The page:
What’s even better than owning a commercial version of the U.S. Army’s brand new, highly controversial sidearm? Owning a commemorative version, of course!
Less than a week after unveiling a public variant of the Army’s 9mm M17 pistol — dubbed the P320-M17 after both the Army designation and the original P320 it was based on — Sig Sauer announced that it will release some 5,000 Commemorative Edition versions of the M17 to lucky civilians.
While the P320-M17 offered a few distinct departures from the Army’s M17 at the low, low price of $768, the commemorative versions were designed to “emulate the look and feel of the service pistol in the civilian world,” per Guns.com.
Serialized with the numbers M17-0001 through M17-5000, each commemorative pistol comes with commemorative goodies: a certificate of authenticity, a challenge coin with a matching serial number, and a cherry wood collector’s case with a glass top and the Army logo. In Sig Sauer’s telling, it’s a little piece of history that can be yours for just $1,122.
“The U.S. Army’s selection of the M17 earned the Sig Sauer P320 a place in history. It’s regarded as one of the world’s most influential firearms as it enters service with America’s Armed Forces across the globe,” Sig Sauer CMO Tom Taylor said in an extra press-releasey press release. “We are excited that collectors and civilians have an opportunity to participate in this history.”
Not wrong! Besides, the M17 certainly made a splash in the course of its development, from patent infringement lawsuits to alarming testing reports (since rebutted by both the Army and Sig Sauer) to fiery opposition from fellow Modular Handgun System challenge competitors to worries about accidental discharges in civilian variants. Perhaps when Taylor said in a release that the M17 marks “the culmination of Sig Sauer’s steadfast commitment to providing the military with the very best, and our determination to never settle,” he was talking about the procurement process.
Either way: Cherry wood case! And an Army insignia! I can think of at least 5,000 civilians who would want to show this off, so perhaps put this on your holiday shopping list — you know, just in case. After all, civilians love to commemorate a rough procurement process!
It was yet another ethical lapse for the men of SEAL Team 7 Alpha Platoon, many of whom had just taken a group photograph with the deceased victim after their commander had held an impromptu reenlistment ceremony for Gallagher near the body. Although some expressed remorse in courtroom testimony over their participation in the photo, video footage from later that morning showed a number of SEALs acted with little regard for the remains of Gallagher's alleged victim.
The video — which was shown to the jury and courtroom spectators last week in the trial of Gallagher — was recently obtained by Task & Purpose.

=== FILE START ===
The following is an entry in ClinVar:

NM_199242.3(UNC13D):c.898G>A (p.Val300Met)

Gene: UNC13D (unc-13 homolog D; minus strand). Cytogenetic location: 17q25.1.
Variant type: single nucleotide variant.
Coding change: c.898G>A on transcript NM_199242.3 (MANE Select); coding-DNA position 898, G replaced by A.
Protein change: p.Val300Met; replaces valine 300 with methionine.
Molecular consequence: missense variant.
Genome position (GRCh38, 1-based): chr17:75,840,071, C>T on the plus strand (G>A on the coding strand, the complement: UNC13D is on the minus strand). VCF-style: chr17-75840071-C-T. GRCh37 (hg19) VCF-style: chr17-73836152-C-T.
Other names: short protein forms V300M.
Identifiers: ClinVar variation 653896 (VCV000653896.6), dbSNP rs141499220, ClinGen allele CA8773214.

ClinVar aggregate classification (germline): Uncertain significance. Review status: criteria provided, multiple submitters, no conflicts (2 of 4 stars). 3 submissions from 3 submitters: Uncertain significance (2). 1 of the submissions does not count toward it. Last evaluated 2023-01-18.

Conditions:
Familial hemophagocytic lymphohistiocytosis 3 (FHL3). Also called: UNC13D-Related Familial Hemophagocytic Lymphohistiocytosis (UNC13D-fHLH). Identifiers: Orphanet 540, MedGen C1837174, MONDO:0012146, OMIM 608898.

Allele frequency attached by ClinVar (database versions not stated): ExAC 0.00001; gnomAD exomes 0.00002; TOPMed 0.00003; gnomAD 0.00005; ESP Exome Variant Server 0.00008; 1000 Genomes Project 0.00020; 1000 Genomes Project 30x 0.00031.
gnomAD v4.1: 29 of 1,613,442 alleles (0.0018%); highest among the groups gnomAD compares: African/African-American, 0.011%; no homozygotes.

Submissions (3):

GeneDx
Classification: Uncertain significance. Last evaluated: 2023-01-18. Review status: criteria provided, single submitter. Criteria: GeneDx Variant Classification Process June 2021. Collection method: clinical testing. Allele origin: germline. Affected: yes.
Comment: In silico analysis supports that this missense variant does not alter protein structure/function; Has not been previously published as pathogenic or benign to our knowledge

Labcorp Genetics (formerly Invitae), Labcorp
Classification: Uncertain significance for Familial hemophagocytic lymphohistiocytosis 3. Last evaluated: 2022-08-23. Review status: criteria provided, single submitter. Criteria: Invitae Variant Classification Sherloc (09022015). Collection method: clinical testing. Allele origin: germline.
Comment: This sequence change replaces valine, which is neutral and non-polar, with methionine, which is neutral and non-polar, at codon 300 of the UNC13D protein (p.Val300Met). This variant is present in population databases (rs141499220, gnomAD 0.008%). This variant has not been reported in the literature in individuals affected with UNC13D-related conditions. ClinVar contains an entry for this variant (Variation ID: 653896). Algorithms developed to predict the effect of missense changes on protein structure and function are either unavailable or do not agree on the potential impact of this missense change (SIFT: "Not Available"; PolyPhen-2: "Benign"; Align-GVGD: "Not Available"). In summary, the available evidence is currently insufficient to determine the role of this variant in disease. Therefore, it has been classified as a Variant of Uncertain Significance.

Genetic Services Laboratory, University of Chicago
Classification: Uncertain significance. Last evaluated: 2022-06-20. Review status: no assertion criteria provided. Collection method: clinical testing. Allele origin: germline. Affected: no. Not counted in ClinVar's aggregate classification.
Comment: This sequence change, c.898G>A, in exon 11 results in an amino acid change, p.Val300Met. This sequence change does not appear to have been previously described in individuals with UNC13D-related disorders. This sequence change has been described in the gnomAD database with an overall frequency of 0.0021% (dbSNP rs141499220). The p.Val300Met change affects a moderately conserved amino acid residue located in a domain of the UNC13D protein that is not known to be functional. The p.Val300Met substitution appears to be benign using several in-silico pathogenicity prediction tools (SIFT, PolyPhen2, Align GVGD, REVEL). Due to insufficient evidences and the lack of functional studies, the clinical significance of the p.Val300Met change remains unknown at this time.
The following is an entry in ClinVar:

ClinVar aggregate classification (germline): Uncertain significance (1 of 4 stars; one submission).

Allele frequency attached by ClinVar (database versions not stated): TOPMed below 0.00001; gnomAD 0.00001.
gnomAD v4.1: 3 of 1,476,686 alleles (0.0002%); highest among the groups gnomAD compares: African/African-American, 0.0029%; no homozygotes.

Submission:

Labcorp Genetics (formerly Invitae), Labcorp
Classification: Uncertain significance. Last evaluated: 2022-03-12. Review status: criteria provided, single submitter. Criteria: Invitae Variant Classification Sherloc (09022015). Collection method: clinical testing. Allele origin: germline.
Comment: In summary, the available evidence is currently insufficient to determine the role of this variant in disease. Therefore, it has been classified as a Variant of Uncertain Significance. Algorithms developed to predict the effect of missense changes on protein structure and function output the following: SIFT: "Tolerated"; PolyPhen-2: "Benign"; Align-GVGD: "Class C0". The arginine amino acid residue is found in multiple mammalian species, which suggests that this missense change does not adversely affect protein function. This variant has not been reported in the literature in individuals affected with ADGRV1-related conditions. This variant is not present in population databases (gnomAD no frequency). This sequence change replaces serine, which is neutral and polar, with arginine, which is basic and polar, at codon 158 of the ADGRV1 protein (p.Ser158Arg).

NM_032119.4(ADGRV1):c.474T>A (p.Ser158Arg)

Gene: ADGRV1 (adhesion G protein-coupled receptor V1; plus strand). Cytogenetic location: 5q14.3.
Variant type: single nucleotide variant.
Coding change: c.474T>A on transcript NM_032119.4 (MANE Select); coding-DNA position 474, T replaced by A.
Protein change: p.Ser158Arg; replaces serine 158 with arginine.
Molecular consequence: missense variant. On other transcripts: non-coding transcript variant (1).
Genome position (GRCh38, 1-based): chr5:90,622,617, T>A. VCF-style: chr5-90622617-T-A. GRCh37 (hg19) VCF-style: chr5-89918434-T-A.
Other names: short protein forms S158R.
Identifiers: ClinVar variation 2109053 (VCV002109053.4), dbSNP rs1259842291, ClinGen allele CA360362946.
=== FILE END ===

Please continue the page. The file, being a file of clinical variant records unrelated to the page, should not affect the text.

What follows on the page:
On Nov, 10, 2004, Army Staff Sgt. David Bellavia knew that he stood a good chance of dying as he tried to save his squad.
Bellavia survived the intense enemy fire and went on to single-handedly kill five insurgents as he cleared a three-story house in Fallujah during the iconic battle for the city. For his bravery that day, President Trump will present Bellavia with the Medal of Honor on Tuesday, making him the first living Iraq war veteran to receive the award.
In an interview with Task & Purpose, Bellavia recalled that the house where he fought insurgents was dark and filled with putrid water that flowed from broken pipes. The battle itself was an assault on his senses: The stench from the water, the darkness inside the home, and the sounds of footsteps that seemed to envelope him.
MEXICO CITY (Reuters) - Mexico has deployed almost 15,000 soldiers and National Guard in the north of the country to stem the flow of illegal immigration across the border into the United States, the head of the Mexican Army said on Monday.
Mexico has not traditionally used security forces to stop undocumented foreign citizens leaving the country for the United States, and photographs of militarized police catching Central American and Cuban women at the border in recent days have met with criticism.
Mexico is trying to curb a surge of migrants from third countries crossing its territory in order to reach the United States, under the threat of tariffs on its exports by U.S. President Donald Trump, who has made tightening border security a priority.
Packages containing suspected heroin were found in the home of the driver charged with killing seven motorcyclists Friday in the North Country, authorities said Monday.
Massachusetts State Police said the packages were discovered when its Violent Fugitive Apprehension Section and New Hampshire State police arrested Volodymyr Zhukovskyy, 23, at his West Springfield home. The packages will be tested for heroin, they said.
Zhukovskyy faces seven counts of negligent homicide in connection with the North Country crash on Friday evening that killed seven riders associated with Jarhead Motorcycle Club, a club for Marines and select Navy corpsmen.